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Lev Shetsen Commercial, LLC, v. Sharma

A-3271-03T5 (N.J. Super. App. Div. 2004) (Unpublished)

BROKERS; COMMISSIONS—Absent default by an owner, a contract of sale must be performed by a buyer before liability for a broker’s commission is imposed upon the owner.

A property owner entered into an exclusive listing agreement for the sale of an apartment. The agreement entitled the broker to a commission of five percent of the purchase price of the property in exchange for procuring a ready, willing, and able purchaser at the listed price. It also provided that if the broker presented a purchaser or tenant who agreed to the agreement’s listing terms, and the owners failed to proceed, the commission would still be due.

A standard form exclusive listing agreement was used, but the parties changed the exclusive listing period from twelve months to two months. It was to expire on August 1, 2002.

On May 31, 2002, the broker identified an interested buyer and secured a binder with a $5,000 deposit. The binder called for an anticipated closing date of August 1, 2002. On June 3, 2002, the buyer was issued a certificate of approval, pre-qualifying him for a mortgage loan at the prevailing interest rate. The broker’s salesperson signed the buyer’s pre-qualification and served as his mortgage consultant. The sellers received notice of the buyer’s pre-qualification for a mortgage on June 4, 2002. The owners then prepared a contract of sale, outlining their terms, and forwarded it to the buyer. The contract provided for an August 1, 2002 closing date, contained “time of the essence” language, and did not contain a mortgage contingency clause.

This draft contract was unacceptable to the buyer, and the parties went back and forth with changes until August 1, 2002. On August 1, the buyer forwarded a final amended contract to the owners. It included a September 30, 2002 estimated date for closing. The buyers refused to accept this proposal because they had no reason to sell the property at that point. They had lost their investment opportunity and a September 30 closing date was too late. On August 3, 2002, after the exclusive listing agreement expired, the buyers told the broker that they were taking the property off the market.

The broker then sued to recover the full commission, alleging that the buyers had engaged in “frustrating conduct,” thereby breached their implied covenant of good faith. The owners denied any wrongful conduct, arguing that the broker was not entitled to its commission because it had not procured a “ready, willing and able buyer” before the deadline in the exclusive listing agreement. The lower court disagreed, finding that the broker had produced a buyer ready, willing, and able to purchase on terms agreeable to the owners, that the parties had reached a meeting of the minds, and that the owners then wrongfully changed their minds, thus frustrating the sale after the broker had earned its fee.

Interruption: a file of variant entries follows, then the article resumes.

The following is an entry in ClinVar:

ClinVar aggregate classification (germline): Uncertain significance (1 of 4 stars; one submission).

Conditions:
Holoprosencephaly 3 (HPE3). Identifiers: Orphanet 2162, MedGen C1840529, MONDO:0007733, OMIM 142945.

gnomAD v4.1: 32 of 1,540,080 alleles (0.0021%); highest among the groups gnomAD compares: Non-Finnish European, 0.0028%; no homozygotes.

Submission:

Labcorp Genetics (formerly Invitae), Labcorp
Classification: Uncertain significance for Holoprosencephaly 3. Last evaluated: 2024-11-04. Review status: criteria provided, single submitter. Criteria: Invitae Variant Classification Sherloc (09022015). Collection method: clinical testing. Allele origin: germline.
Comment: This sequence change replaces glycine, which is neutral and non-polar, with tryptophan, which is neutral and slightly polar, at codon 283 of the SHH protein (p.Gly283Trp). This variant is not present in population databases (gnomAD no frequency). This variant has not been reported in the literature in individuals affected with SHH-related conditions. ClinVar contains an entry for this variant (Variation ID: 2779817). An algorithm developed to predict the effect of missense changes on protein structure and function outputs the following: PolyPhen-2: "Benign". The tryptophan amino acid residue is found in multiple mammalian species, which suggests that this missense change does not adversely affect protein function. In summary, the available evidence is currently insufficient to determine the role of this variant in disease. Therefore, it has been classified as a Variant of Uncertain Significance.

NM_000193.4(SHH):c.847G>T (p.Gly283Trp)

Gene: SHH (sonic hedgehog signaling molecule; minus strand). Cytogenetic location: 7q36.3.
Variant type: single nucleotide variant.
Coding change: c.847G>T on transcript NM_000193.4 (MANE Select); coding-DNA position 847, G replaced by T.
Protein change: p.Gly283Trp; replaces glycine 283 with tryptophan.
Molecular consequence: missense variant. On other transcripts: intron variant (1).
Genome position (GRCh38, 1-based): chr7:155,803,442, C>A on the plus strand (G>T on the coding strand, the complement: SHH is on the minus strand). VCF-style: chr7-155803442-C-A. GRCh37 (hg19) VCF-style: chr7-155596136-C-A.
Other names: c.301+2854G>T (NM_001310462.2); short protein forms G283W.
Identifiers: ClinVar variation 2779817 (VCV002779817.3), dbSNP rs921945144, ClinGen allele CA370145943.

The Appellate Division reversed. Absent default by an owner, a contract of sale must be performed by a buyer before liability for commission is imposed upon the owner. The Court held that the parties’ failure to consummate the sales transaction in this case was not the result of any wrongful conduct on the part of the property owners. The Court thought it was clear that the property owner wanted a rapid closing. Evan a contract binder that predated the listing agreement stipulated that the closing would occur on or about August 1, 2002. The listing agreement itself was effective for only a two-month period. The initial proposal contained a time of the essence provision. Despite being on notice to close quickly, the buyer nevertheless submitted a third proposal on August 2, 2002 with a September 30, 2002 closing date. By that time, the listing agreement had already expired and the broker had simply failed to produce a ready, willing, and able purchaser to perform in accordance with mutually agreed-upon terms, let alone those set by the owners. Despite the exchange of several drafts, the parties were never able to reach mutually acceptable terms and execute a final contract before the expiration of the broker’s exclusive listing agreement.

The Court also noted that the buyer had continually insisted upon including a mortgage contingency clause in the contract, and that it was clearly within the prerogative of the owners to reject even a full price offer based upon such a potential unacceptable term. The test in such a case is whether the potential purchaser was a ready, willing, and able buyer who had made an offer conforming with the owners’ reasonable requirements, including, in this case, accommodating the owners’ announced need for a speedy closing. In the Court’s view, nothing in the owners’ conduct was inconsistent with their obligation to both the buyer and the broker. The real estate transaction was aborted because of a failure to agree on essential terms rather than by reason of any wrongful conduct on the owners’ part. That is why the Appellate Division reversed the lower court’s judgment in favor of the broker.

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